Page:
Jacquelyn Jackson Headshot

City/State/Country: Radford, VA, USA

Disease(s) of Loved One: Cirrhosis (2012 – Present)

I first heard the word “cirrhosis” in March of 2012. At the time, my husband was battling sepsis – going into septic shock, being ventilated, and staying in the ICU for over a week. As doctors searched for the cause of his infection, they determined he had cirrhosis. My husband was uninsured, but thankfully his medical costs were covered by the Catholic hospital where he was being treated. With the help of a support group, I quickly learned about cirrhosis within 60 days of my husband’s diagnosis. Caregiving is a 24 hour job: I schedule my husband’s doctor’s appointments, accompany him to his doctor’s visits, and cook healthy meals for him. Without insurance, my husband remained at home during his bout of hepatic encephalopathy, and I stayed awake for four days to ensure he didn’t get out of his bed unknowingly. But, as a caregiver, you can’t love the patient enough to make them want to live. If they don’t want to fight, that’s when, as a caregiver, you feel defeated. Luckily, my husband fought to live despite how challenging the journey has been.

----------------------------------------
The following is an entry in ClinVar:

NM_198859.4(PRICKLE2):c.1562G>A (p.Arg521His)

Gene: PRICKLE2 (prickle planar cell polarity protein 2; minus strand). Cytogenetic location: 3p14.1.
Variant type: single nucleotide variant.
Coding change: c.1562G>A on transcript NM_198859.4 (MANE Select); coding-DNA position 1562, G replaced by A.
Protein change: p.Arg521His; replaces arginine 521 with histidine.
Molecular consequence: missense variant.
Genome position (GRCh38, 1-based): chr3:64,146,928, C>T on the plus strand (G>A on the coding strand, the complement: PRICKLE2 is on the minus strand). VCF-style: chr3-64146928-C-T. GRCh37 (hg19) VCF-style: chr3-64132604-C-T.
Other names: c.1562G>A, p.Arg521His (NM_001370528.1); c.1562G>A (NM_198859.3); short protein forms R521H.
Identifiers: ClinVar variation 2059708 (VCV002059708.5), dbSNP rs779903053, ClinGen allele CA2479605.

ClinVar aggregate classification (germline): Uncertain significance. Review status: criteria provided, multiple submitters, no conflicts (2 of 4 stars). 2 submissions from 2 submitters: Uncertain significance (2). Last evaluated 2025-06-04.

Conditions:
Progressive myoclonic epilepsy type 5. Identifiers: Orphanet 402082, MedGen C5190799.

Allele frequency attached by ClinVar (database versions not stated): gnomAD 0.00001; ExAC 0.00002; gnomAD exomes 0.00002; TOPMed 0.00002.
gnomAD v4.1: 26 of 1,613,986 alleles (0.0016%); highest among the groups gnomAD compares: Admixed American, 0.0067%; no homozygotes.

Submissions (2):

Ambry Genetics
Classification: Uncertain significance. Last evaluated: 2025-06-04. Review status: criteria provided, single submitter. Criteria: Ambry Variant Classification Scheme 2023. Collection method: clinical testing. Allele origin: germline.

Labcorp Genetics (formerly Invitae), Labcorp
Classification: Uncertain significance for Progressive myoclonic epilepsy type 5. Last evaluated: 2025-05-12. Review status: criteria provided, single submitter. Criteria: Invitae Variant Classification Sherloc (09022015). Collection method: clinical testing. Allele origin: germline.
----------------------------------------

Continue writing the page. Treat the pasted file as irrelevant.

Almost a decade ago, I began leading online cirrhosis support groups. People need compassion, empathy, and hope – all of which I try to give to patients and caregivers whom I’ve met through Facebook groups. As someone who’s always been the “quiet one”, I’ve learned to find my own voice through my work in advocacy. Equally important, allowing others’ voices to be heard will help those going through a similar journey because we can learn a lot from each other’s stories. 

Since my husband’s cirrhosis diagnosis, we’ve both been more conscious of our health – cooking with fresh ingredients, using less salt in our food, and eliminating high fructose corn syrup in our diet. With the rising cases of NASH and NAFLD, which are risk factors for liver cancer, I wish more people would realize that there are so many answers to maintaining one’s health other than just another prescription. Nutrition is perhaps the best medicine we can have, and I am determined to promote healthy eating within and beyond the liver health community.